0
Share on FacebookEmail this to someoneShare on Google+Share on TumblrPin on PinterestTweet about this on Twitter

6 Comments

  1. Actually, I’d just come home after taking the GMAT, and was on a high from having been told I’d qualified for grad school.

    Anyway, yep. Right on. Agree with every word you said. I asked the girls at ballet the other night how they manage being bullied, and they said, “we do stuff to increase our confidence, so when we’re bullied, we’re able to say to ourselves, ‘you’re wrong about me'”.

    But that crack about Lindsay Lohan? Low blow, dude. I’ve totally done that.

    0

  2. “if these exact same people had first turned their guns on themselves…”

    But this begs the question: Would they (could they) have been the exact same people and still turned the guns on themselves?

    I think we may still be in the dark ages when it comes to understanding how the human mind works and how it relates to behavior. We don’t really know why different people will experience the exact same stimulus, and react in different ways.

    We have theories, some of them well-tested, and we have guesses, many of them based on years of experience, but we just don’t know.

    Why does one kid, after getting stuffed in lockers year after year, grow up to own a local business or found a startup, while another kid — who experienced the exact same bullying — grow up to be a compassionate youth pastor, and yet a third kid grow up to be an out-of-control police officer, and a fourth kid decides in his mid-20s to go out in a blaze of glory, taking others with him?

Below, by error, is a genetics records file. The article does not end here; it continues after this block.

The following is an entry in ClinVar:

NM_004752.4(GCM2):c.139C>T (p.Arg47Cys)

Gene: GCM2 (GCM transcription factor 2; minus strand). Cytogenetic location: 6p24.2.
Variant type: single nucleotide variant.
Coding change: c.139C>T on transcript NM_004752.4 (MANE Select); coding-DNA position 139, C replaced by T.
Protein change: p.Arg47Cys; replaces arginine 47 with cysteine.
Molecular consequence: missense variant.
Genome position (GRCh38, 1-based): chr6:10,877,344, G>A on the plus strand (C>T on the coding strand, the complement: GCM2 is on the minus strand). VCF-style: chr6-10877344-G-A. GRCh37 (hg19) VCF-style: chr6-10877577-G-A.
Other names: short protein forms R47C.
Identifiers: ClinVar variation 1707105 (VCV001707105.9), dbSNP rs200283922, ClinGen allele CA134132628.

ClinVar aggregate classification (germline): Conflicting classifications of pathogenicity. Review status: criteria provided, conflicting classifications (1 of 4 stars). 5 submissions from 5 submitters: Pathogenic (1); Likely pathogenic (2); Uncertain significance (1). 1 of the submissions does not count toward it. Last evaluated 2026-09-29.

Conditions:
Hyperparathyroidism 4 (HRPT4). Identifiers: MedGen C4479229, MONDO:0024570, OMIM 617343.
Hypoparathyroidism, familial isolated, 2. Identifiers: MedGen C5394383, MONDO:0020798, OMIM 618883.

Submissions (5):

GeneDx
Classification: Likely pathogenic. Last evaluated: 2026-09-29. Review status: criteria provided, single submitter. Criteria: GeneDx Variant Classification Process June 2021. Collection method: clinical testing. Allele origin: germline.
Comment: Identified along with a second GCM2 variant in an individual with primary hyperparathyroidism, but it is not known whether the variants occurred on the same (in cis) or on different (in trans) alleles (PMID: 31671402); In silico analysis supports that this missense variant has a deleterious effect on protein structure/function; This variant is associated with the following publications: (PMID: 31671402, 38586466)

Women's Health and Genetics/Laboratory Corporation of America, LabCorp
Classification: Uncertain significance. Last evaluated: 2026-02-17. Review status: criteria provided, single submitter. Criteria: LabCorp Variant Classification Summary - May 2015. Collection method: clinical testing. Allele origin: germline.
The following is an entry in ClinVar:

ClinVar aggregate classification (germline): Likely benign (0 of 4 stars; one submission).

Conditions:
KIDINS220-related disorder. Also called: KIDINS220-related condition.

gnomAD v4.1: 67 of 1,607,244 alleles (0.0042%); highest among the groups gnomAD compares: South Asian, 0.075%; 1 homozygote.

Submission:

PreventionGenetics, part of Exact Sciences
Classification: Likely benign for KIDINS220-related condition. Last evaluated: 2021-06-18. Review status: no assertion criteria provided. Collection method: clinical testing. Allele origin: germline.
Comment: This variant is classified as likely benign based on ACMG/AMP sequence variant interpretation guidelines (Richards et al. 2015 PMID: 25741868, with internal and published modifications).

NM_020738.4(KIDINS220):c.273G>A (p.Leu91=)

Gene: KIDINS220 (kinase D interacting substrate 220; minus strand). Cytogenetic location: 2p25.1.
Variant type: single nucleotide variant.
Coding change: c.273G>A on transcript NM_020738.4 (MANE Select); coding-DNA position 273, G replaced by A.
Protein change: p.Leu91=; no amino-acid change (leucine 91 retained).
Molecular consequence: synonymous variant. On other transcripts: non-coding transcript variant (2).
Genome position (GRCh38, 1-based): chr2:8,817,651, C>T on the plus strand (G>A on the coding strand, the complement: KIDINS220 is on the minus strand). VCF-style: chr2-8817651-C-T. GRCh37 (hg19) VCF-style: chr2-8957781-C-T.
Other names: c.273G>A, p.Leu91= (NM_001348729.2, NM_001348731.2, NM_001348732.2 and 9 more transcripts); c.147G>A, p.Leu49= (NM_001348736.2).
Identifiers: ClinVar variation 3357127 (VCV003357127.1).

I submit that we don’t yet know with any degree of certainty.

    0

  3. I’m sorry. That’s just too simple. It’s impossible to turn back time to see if Cocoa-Pebbles instead of oatmeal would have changed how an Adam Lanza, or James Eagan Holmes spent their day. It’s human to want to understand, to want there to be a defined difference that could be extracted from their lives. But if you put a million toddlers in with a puppy, there will be a small percentage of them that will pull its tail and make it yelp. And out of that small percent, there will be one that is amused rather than horrified by its action. Can we find that one? Should we try? Is it fair to infer a lifetime of actions from that one encounter? I’m an agnostic. I don’t know if there is a god to pray to for understanding. But to blame society is just another form of bullying.

    0

  4. Michael, maybe I’m becoming a cranky old man with his “those goddam kids” comments. Your point is well taken, but this cranky old man is watching America go from kids-walk-to-school/people-play-outddoors/newspapers-are-the-source-for-news/money-should-be-saved to kids-driven-to-school-in-SUVs/obese-mid-twenties-moms-post-to-facebook/get-your-news-from-your-phone/money-is-for-me-wantee. I can’t help but think these changes equal a legitimate uptick in the instance of shallowness, violence, ignorance…

    0

  5. The look in the mirror now, reminded me of this quote.
    “Man, I see in Fight Club the strongest and smartest men who’ve ever lived. I see all this potential, and I see it squandered. God damn it, an entire generation pumping gas, waiting tables — slaves with white collars. Advertising has us chasing cars and clothes, working jobs we hate so we can buy shit we don’t need. We’re the middle children of history, man. No purpose or place. We have no Great War. No Great Depression. Our great war is a spiritual war. Our great depression is our lives. We’ve all been raised on television to believe that one day we’d all be millionaires, and movie gods, and rock stars, but we won’t. We’re slowly learning that fact. And we’re very, very pissed off.” – Tyler Durden

    No one wants to just be regular people, some want to be famous and others will settle for infamous.

    0

Leave a Reply

Your email address will not be published. Required fields are marked *